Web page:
It started out as a joke on Facebook. Martin Meißner spotted on the ground the words written as part of an art project at Lene-Voigt-Park, and decided to start a page just with the name: Dunkel. Dreckig. Reudnitz. (“Dark. Dirty. Reudnitz,” or “DDR.”) His partner had been living in the eastern Leipzig quarter and he moved in with her from elsewhere in town.
He wasn’t posting anything on the page at first, but then more and more people started “liking” it, attracted by its name. So he began putting up little bits of Reudnitz culture, like “things Reudnitzers say.” That was about four years ago; since then, it has gathered more than 13,000 followers and is one of the most popular Leipzig-based Facebook pages – now close to catching up to Spinnerei’s.
“Basically I never changed that recipe for success,” Martin says of Dunkel. Dreckig. Reudnitz., which also became a blog. “It’s funny. It’s less news about Reudnitz and more funny stuff. (…) The trick [is] interaction. And I’m not only posting my stuff but other people’s, too.”
“If it’s about Reudnitz, I post it.”
With a simultaneously humorous and socially engaged approach, Martin’s page has become a staple of the community on- and offline. Despite getting commercial offers, he keeps it ad-free because he says he’s “too lazy” to deal with the financial part and wouldn’t want to be limited in what he could write (i.e. regarding certain products). He is a one-man staff.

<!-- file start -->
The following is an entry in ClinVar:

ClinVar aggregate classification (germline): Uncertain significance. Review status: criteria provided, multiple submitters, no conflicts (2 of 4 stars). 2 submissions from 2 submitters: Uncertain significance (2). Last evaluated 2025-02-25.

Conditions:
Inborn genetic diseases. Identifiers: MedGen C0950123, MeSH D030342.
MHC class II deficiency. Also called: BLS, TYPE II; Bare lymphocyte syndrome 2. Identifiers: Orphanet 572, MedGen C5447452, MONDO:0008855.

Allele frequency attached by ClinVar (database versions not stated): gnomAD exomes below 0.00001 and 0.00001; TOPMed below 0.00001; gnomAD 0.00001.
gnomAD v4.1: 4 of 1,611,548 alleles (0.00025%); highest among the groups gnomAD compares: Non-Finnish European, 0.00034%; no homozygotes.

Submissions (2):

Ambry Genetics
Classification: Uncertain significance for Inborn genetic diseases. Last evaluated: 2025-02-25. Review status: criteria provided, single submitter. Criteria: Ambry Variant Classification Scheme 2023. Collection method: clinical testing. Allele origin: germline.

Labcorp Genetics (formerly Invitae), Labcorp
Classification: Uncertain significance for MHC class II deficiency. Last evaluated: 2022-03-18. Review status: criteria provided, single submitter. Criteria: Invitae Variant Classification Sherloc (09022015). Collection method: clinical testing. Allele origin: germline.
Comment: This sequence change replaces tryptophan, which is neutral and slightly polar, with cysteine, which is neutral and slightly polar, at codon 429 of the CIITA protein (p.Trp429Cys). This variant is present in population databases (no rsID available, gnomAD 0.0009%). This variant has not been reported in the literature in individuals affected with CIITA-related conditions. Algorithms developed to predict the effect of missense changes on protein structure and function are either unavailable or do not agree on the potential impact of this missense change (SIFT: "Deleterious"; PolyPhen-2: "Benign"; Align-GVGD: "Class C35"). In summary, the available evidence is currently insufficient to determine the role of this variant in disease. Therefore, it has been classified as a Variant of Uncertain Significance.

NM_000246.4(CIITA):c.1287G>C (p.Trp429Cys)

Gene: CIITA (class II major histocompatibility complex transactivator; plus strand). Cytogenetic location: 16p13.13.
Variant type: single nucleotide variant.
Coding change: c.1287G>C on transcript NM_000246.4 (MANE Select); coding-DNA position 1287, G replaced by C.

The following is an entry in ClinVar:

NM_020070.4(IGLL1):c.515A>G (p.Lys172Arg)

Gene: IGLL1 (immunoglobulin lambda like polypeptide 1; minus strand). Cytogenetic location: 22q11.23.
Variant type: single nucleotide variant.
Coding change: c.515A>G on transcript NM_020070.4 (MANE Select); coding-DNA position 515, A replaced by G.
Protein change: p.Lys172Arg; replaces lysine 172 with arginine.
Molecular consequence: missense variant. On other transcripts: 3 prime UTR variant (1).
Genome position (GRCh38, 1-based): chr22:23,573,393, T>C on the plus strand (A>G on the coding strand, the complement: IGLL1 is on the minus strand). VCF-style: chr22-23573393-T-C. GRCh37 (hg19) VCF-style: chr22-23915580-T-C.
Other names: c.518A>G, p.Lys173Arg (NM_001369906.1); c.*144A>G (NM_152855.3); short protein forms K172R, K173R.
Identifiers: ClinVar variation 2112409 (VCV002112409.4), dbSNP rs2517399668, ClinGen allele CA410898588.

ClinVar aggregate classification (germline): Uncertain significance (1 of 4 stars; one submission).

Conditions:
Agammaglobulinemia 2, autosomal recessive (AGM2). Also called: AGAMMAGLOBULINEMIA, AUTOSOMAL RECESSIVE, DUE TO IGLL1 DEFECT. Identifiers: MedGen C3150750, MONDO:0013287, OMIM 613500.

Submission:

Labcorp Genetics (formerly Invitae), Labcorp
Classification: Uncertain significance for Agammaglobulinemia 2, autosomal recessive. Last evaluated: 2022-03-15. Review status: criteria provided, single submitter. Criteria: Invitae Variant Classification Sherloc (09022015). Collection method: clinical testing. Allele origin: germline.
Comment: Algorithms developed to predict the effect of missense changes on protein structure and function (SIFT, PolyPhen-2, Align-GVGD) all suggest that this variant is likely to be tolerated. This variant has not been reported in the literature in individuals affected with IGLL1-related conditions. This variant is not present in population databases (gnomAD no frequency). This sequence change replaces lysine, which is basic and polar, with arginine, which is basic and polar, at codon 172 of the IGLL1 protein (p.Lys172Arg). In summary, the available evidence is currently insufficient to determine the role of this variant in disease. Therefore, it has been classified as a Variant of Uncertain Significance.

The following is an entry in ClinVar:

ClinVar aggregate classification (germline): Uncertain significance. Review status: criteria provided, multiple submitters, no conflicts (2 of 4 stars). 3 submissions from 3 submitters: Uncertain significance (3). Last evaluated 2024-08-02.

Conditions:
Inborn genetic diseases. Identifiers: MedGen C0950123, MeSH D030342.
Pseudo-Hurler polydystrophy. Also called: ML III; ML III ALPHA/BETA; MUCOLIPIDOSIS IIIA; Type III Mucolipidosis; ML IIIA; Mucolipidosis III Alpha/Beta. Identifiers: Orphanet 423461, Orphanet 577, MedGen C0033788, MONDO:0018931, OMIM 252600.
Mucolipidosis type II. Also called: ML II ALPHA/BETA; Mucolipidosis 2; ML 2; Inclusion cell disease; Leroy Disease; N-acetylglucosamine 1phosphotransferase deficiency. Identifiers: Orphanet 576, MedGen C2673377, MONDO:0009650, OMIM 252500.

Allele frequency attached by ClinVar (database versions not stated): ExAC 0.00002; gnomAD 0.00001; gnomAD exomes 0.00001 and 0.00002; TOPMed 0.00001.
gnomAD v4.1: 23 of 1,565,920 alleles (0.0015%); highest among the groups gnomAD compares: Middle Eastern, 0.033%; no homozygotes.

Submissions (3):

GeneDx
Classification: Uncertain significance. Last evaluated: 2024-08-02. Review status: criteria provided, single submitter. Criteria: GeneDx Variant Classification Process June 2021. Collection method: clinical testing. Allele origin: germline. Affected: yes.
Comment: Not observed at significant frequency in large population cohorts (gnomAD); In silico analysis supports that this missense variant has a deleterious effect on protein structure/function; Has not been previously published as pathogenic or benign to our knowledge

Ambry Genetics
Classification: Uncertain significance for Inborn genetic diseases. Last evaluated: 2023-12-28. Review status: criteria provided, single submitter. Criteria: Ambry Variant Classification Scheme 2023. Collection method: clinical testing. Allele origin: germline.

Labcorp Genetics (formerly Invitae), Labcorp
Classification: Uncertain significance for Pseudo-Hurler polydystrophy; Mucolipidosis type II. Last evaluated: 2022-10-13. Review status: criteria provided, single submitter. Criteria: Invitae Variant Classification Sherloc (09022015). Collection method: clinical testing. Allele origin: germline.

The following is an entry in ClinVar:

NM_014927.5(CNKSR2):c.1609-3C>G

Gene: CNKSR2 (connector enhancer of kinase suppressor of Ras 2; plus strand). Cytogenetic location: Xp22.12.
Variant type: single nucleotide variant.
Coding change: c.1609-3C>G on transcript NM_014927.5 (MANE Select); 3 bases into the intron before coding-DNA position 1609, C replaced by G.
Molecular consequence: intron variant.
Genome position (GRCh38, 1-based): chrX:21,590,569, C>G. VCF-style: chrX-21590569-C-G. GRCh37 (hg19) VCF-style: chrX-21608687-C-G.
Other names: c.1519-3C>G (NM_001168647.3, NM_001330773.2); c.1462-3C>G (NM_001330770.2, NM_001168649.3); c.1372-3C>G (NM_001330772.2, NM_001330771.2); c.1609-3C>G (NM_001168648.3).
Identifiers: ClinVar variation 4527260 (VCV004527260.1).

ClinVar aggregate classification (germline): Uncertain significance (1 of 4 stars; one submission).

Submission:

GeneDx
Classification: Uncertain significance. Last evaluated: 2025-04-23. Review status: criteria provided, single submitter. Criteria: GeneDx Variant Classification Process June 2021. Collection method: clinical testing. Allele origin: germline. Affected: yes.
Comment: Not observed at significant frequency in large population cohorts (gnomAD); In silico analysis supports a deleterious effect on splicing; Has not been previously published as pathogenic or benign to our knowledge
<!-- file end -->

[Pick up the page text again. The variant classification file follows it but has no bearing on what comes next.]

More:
A born Leipziger who previously lived up north in Gohlis, the 30-year-old got increasingly connected to the routine and social and political issues of his new eastern surroundings. Martin now receives inquiries and news tips – including many on stolen bicycles – on a daily basis through his page. And he has even come to represent the Reudnitz constituency in the Stadtbezirksbeirat (city district council).
Martin has seen Reudnitz change over the past several years, becoming more diverse and less of a transient place. People have caught on to its central location, good transport links, and affordable rents (although they are going up).
First, it was the cheap rent that attracted young people, who would later move on to other neighborhoods; now, they “stay here and get kids.”
In Reudnitz, he feels a real sense of community, also living close to longtime friends. Although he likes to travel, he has always lived in Leipzig and built his personal and professional life in a way that has enabled him to stay.
One afternoon this early autumn, Martin took us on a walk to some of his favorite places in Reudnitz, and answered quite a few questions – from one curious blogger to another.
We met at Lene-Voigt-Park, where he immediately pointed to a bookcase-like box a few feet away, closest to the entrance across Espresso Zack Zack. It’s Lenes Tauschbude – “Lene’s Exchange Booth” – which has nearly 900 followers on its own Facebook page.
Simply put, instead of throwing out stuff they don’t want anymore but which can still be used, people can just put it in Lenes Tauschbude for others to take, and take something themselves. Martin says two young guys set it up some months ago and it has since become a go-to point in the community, with folks constantly scouting it for games, for example.
He recalled leaving a life-sized paper Santa Claus (“the Coca Cola one”) there and seeing someone carry it off after just 10 minutes.